When you schlep all the way to Queens for a four-act show in a hastily converted Chinese restaurant, you know you're going to be in for an interesting night. Enigmatic event organizer Todd P. was in charge of the evening (and ever present packing the attendees into the show while making more announcements during the sets than the guy at Woodstock telling people not "to eat the brown acid"), and while the show faced its fair share of snags, the Real Estate
DIY concert at the K & K Super Buffet in Ridgewood was a resounding success.
The concert's doors were scheduled to open at 9 PM, but it wasn't until nearly ten that Todd P. finally started to herd in the unexpectedly massive line for this show. Packed in like sardines, the line wrapped around the entirety of the impressively large parking lot of this restaurant, and once everyone was shuffled into the venue, there was almost no room to walk around and breathe even before the acts began. The first act of the evening was a DJ duo called Dog Leather. While the crowd wasn't especially feeling their abrasive combination of electronic music and screams (except for one guy who seemed to know every word of their songs and looked just like the nerd from Can't Hardly Wait. I kept expecting him to leap on stage and break into an impromptu performance of "Paradise City"), I was essentially at the front of the crowd and this duo can't be knocked for lack of intensity. With the most baby-faced punker I've ever seen, they threw themselves into the crowd and created a wild mosh pit to get everyone pumped for the main act.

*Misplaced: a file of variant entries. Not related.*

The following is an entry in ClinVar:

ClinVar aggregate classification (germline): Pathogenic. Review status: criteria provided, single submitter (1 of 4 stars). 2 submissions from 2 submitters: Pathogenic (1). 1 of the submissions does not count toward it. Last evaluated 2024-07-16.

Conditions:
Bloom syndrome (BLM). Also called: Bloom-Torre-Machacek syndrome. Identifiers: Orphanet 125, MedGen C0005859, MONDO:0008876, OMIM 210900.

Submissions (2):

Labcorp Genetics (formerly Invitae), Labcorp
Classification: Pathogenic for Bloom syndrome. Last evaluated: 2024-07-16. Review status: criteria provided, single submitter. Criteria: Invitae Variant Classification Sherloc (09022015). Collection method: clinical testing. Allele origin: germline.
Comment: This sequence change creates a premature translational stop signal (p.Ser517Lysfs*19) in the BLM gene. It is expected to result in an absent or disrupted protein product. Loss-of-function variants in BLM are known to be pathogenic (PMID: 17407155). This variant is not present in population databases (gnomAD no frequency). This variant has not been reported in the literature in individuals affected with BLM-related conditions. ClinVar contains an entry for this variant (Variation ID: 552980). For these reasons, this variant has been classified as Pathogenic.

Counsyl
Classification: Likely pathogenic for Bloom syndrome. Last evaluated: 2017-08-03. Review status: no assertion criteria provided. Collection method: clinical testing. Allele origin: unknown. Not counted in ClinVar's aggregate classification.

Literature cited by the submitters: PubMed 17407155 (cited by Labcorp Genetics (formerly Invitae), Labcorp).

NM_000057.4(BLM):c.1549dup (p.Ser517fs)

The second act was indie rock band The Babies
(with members from Woods, Vivian Girls, and Bossy) whose combination of psychedelic guitar rock and lite-punk intensity really sold the crowd even when no one seemed to know the words to the songs. Not being able to hear the vocals at all would become a recurring theme of the evening as the mixing was dramatically uneven. Despite being mostly unable to hear what The Babies' lead singer was saying, they had a tight set and were easily the second best act of the night.
The penultimate act for the evening was another electronic act, Black Dice
. A three man group, the crowd seemed to sway in and out of enthusiasm for their loud (to the point of excessive and deafening) electro-metal/rock. For a good 15 minutes of the set though, the crowd was moshing with such intensity that I thought I was going to be trampled to death and I lost count of the number of times I got kicked in the back of the head by people crowd-surfing. However, after that initial enthusiasm died down, Black Dice was never able to regain the crowd's interest and people began to get restless for the main event, Real Estate.
Real Estate didn't take the stage until welll after 1:30 AM. The many bruises my body earned throughout that night (and the many more that would come during Real Estate's set) were well worth it because Real Estate simply brought the house down. Their breezy sunshine pop/rock connected with this passionate crowd, and their performance of "It's Real" drove the crowd wild. They played a healthy assortment of tracks from their last LP Days
as well as some older stuff (to the crowd's delight) and in some free-form jam sessions, they showed some remarkable skills with their axes. The show didn't clear out until nearly 2:30, and while many fans were upset with the shortness of Real Estate's set, no one in the audience felt short-changed by the awesome show they saw that night.